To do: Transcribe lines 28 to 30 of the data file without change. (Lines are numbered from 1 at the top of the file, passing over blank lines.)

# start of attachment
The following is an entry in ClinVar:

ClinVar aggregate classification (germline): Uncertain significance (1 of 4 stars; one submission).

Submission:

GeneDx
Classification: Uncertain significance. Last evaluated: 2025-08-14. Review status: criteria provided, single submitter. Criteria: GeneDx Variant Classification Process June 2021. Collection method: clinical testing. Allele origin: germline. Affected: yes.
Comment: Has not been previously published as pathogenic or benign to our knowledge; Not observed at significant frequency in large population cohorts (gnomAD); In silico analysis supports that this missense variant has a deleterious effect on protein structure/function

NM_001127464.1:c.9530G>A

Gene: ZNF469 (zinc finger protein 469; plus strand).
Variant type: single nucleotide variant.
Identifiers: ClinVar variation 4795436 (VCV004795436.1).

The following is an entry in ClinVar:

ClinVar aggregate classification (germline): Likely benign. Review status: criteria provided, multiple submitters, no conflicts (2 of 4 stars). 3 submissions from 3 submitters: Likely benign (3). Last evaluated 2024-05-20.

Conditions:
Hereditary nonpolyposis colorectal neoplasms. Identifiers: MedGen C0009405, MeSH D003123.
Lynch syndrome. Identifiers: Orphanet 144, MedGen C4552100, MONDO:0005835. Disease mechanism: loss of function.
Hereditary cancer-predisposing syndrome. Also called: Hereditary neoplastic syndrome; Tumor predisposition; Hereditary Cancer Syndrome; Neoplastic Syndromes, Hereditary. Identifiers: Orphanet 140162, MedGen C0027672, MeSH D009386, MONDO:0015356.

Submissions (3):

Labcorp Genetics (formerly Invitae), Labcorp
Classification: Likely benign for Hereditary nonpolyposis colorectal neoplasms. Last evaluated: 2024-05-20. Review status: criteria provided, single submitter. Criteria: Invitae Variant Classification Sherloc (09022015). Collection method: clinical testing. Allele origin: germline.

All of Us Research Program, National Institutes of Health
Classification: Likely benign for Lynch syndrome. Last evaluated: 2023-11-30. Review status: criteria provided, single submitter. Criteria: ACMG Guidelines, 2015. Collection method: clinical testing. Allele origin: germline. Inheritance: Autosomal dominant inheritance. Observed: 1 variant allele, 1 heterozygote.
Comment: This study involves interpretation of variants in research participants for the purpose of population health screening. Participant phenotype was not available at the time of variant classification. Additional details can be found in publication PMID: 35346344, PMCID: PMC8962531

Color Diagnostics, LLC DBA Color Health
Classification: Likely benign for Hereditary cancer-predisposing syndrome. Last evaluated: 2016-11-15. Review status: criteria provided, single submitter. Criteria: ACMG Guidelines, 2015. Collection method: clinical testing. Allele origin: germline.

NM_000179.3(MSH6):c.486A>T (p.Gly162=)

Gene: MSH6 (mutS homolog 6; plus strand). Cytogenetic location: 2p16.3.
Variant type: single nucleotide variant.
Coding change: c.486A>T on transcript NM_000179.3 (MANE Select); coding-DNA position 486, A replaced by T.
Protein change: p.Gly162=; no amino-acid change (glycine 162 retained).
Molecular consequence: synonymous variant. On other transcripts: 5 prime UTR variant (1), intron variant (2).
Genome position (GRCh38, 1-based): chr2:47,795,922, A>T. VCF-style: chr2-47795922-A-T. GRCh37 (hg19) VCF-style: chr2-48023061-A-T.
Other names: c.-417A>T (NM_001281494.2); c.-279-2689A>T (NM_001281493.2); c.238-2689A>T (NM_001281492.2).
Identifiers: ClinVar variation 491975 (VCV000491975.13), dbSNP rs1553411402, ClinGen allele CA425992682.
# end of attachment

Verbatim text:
Coding change: c.486A>T on transcript NM_000179.3 (MANE Select); coding-DNA position 486, A replaced by T.
Protein change: p.Gly162=; no amino-acid change (glycine 162 retained).
Molecular consequence: synonymous variant. On other transcripts: 5 prime UTR variant (1), intron variant (2).